This volume is directed at philosophers of language and identity, perhaps meant for the specialist in Arendt, and not written for the Hellenist or Latinist. Cassin does not engage with secondary literature on Homer or Vergil, preferring her own readings. Her familiarity with the material is evident, but might be better served by acknowledging the work of other scholars (the complicated nature of Odysseus’ various recognitions, e.g., is hardly untreated in the field). Cassin engages no further with nostalgia studies than Bolzinger’s 2007 Histoire de la nostalgie and two further articles, which deal only with nostalgia’s medical aspects. Like Illbruck in his own recent volume on nostalgia, Cassin ends with an unanswerable, hopeful plea for the future; unlike Illbruck, the preceding chapters present only a selective and impressionistic history.2

The argument about language, apt in the Arendt chapter, struggles in the sections on the ancient epics, since those poems present vast landscapes that possess no linguistic differentiation. Both Odysseus and Aeneas, at each point of shipwreck or disaster, whether they are welcomed or not, encounter no surface difficulties of communication. Cassin herself points out the ancient dichotomy of Greek-speaker and barbarian (and the variant dynamics of imperial Latin), but fails to note that Homer’s Trojans, not to mention his fantasy peoples, speak Greek as well as the invaders or refugees. Juno demands that Aeneas and his followers speak Latin henceforth, to be sure, but in the text of the Aeneid, no person—Trojan, Italian, or Punic—has spoken anything but Latin. The exigencies of genre are responsible, no doubt. Yet Cassin never quite manages to bridge the gap between her arguments about twentieth century Germany and historical Greece and Rome and the world of the epics. As a result, the volume presents a series of intriguing possibilities rather than a unified line of reasoning.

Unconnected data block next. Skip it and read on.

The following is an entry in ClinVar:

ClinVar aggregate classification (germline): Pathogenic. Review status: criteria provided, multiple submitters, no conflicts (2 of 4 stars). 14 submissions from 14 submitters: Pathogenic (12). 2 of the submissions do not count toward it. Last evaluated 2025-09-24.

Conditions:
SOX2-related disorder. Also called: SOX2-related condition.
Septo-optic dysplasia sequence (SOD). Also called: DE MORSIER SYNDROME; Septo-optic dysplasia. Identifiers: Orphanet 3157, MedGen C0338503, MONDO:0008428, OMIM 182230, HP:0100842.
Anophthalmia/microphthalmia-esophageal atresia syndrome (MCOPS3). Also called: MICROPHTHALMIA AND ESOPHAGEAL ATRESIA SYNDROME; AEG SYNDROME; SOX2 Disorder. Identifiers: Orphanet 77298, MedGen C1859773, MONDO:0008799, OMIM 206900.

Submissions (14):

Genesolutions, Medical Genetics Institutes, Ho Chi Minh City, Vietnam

The translation is clear yet retains individuality. The translator is, moreover, careful to note when the French deviated from the original Greek or Latin text, which is helpful in a volume that relies heavily on linguistic arguments. The endnotes (sometimes the author’s, sometimes the translator’s) would be better as footnotes; a bibliography would be of use to the reader who wished to pursue Cassin’s scholarly antecedents.


1. It is surprising that the author does not advert to Heinrich Heine’s apposite formulation, though German Romanticism plays a role elsewhere in the volume: “Und dieses Wort ist ja eben unser heiligstes Gut, ein Grenzstein Deutschlands, den kein schlauer Nachbar verrücken kann, ein Freyheitswecker, dem kein fremder Gewaltiger die Zunge lähmen kann, eine Oriflamme in dem Kampfe für das Vaterland, ein Vaterland selbst demjenigen, dem Thorheit und Arglist ein Vaterland verweigern” (Heine, Heinrich, “Die Romantik” in Shakespeares Mädchen und Frauen und Kleinere literaturkritische Schriften = Historisch-kritische Gesamtausgabe der Werke 10. Ed. J.-C. Hauschild. (Hamburg: Hoffmann und Campe, 1993), 194-6).

2. H. Illbruck, Nostalgia: Origins and Ends of an Unenlightened Disease. Evanston: Northwestern University Press, 2012.